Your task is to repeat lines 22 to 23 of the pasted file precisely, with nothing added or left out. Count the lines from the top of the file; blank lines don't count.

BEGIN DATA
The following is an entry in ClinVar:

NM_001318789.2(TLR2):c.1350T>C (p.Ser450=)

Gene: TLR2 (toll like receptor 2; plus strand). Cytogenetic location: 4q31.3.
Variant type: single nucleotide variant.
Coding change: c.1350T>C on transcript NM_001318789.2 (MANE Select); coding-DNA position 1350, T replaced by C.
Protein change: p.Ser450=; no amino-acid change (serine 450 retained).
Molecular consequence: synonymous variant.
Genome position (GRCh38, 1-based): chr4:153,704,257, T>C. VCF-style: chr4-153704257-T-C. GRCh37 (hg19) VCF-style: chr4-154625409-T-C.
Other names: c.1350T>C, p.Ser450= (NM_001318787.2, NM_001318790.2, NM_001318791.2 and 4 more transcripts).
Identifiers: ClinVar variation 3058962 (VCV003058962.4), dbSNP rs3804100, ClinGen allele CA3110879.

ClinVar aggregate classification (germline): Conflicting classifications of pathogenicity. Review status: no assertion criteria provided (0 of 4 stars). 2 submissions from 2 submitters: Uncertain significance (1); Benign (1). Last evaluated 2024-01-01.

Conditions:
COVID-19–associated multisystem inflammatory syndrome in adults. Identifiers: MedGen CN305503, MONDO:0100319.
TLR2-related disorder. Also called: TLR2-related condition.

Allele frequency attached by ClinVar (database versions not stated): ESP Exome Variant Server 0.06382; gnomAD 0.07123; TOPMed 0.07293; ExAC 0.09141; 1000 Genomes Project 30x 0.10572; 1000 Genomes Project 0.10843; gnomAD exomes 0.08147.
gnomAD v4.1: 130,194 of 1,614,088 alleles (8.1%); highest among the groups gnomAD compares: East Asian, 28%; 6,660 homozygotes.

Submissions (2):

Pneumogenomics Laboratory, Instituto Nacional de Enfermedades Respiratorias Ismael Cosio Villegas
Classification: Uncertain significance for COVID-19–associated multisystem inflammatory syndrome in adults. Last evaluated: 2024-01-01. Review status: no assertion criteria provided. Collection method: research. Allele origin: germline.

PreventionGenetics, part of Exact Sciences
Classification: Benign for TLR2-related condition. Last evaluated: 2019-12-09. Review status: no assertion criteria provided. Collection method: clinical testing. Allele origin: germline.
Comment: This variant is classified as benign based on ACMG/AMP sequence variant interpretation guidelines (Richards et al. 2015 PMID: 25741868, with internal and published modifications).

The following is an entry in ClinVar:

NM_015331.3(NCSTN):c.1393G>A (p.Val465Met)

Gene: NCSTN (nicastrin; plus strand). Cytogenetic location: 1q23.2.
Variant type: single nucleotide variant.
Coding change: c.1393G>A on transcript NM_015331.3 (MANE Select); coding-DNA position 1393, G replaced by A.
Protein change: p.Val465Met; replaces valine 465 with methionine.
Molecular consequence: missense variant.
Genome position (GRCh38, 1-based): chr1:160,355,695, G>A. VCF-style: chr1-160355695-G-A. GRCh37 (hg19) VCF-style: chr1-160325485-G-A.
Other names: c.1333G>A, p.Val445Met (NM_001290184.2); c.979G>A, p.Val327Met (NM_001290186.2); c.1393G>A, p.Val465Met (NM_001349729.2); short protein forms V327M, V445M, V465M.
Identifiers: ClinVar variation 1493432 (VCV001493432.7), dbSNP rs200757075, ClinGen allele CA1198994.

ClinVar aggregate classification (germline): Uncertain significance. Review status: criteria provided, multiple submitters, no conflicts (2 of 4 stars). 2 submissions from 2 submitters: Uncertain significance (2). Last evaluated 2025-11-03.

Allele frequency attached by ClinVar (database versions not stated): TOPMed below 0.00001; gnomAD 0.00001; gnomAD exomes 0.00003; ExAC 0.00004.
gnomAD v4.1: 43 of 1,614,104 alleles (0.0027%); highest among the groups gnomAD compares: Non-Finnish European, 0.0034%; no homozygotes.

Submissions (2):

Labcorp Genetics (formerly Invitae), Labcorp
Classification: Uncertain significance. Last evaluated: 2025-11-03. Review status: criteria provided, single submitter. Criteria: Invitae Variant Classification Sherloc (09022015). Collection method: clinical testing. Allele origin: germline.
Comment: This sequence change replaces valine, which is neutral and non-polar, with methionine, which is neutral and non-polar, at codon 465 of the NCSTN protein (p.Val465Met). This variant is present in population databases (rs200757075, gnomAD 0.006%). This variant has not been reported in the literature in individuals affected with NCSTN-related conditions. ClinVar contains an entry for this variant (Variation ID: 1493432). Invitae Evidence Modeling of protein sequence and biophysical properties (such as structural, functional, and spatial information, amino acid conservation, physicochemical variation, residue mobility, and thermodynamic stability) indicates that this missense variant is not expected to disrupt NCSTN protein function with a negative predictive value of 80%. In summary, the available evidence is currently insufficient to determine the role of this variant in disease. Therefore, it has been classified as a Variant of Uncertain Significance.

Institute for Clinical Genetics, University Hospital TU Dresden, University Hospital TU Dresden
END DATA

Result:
Comment: This variant is classified as benign based on ACMG/AMP sequence variant interpretation guidelines (Richards et al. 2015 PMID: 25741868, with internal and published modifications).

The following is an entry in ClinVar: